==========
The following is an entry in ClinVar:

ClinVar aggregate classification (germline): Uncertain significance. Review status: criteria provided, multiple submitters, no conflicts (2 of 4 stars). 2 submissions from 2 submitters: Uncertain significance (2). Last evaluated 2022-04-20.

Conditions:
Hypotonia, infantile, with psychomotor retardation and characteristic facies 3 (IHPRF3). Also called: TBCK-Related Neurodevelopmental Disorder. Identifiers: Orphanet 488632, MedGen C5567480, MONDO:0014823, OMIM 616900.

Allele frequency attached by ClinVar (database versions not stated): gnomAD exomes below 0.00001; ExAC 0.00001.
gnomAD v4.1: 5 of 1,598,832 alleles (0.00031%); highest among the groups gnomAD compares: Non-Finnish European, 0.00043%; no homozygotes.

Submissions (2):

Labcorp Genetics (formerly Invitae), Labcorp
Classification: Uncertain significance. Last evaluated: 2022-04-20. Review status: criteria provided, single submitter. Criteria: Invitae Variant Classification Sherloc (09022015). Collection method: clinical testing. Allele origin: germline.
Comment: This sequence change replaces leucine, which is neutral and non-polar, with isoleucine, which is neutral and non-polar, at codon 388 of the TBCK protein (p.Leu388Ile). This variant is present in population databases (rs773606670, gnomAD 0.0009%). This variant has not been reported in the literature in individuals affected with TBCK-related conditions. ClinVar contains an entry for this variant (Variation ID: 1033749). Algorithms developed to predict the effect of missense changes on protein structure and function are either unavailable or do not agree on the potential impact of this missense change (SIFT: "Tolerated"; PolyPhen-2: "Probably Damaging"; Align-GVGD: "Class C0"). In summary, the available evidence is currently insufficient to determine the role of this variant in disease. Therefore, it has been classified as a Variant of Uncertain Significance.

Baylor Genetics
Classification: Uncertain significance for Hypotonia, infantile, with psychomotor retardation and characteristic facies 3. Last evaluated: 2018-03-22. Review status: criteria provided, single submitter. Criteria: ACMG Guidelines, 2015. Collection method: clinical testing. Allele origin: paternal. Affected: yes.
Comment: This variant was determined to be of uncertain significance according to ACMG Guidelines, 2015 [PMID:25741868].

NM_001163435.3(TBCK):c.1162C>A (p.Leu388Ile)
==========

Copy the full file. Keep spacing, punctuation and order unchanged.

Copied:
The following is an entry in ClinVar:

ClinVar aggregate classification (germline): Uncertain significance. Review status: criteria provided, multiple submitters, no conflicts (2 of 4 stars). 2 submissions from 2 submitters: Uncertain significance (2). Last evaluated 2022-04-20.

Conditions:
Hypotonia, infantile, with psychomotor retardation and characteristic facies 3 (IHPRF3). Also called: TBCK-Related Neurodevelopmental Disorder. Identifiers: Orphanet 488632, MedGen C5567480, MONDO:0014823, OMIM 616900.

Allele frequency attached by ClinVar (database versions not stated): gnomAD exomes below 0.00001; ExAC 0.00001.
gnomAD v4.1: 5 of 1,598,832 alleles (0.00031%); highest among the groups gnomAD compares: Non-Finnish European, 0.00043%; no homozygotes.

Submissions (2):

Labcorp Genetics (formerly Invitae), Labcorp
Classification: Uncertain significance. Last evaluated: 2022-04-20. Review status: criteria provided, single submitter. Criteria: Invitae Variant Classification Sherloc (09022015). Collection method: clinical testing. Allele origin: germline.
Comment: This sequence change replaces leucine, which is neutral and non-polar, with isoleucine, which is neutral and non-polar, at codon 388 of the TBCK protein (p.Leu388Ile). This variant is present in population databases (rs773606670, gnomAD 0.0009%). This variant has not been reported in the literature in individuals affected with TBCK-related conditions. ClinVar contains an entry for this variant (Variation ID: 1033749). Algorithms developed to predict the effect of missense changes on protein structure and function are either unavailable or do not agree on the potential impact of this missense change (SIFT: "Tolerated"; PolyPhen-2: "Probably Damaging"; Align-GVGD: "Class C0"). In summary, the available evidence is currently insufficient to determine the role of this variant in disease. Therefore, it has been classified as a Variant of Uncertain Significance.

Baylor Genetics
Classification: Uncertain significance for Hypotonia, infantile, with psychomotor retardation and characteristic facies 3. Last evaluated: 2018-03-22. Review status: criteria provided, single submitter. Criteria: ACMG Guidelines, 2015. Collection method: clinical testing. Allele origin: paternal. Affected: yes.
Comment: This variant was determined to be of uncertain significance according to ACMG Guidelines, 2015 [PMID:25741868].

NM_001163435.3(TBCK):c.1162C>A (p.Leu388Ile)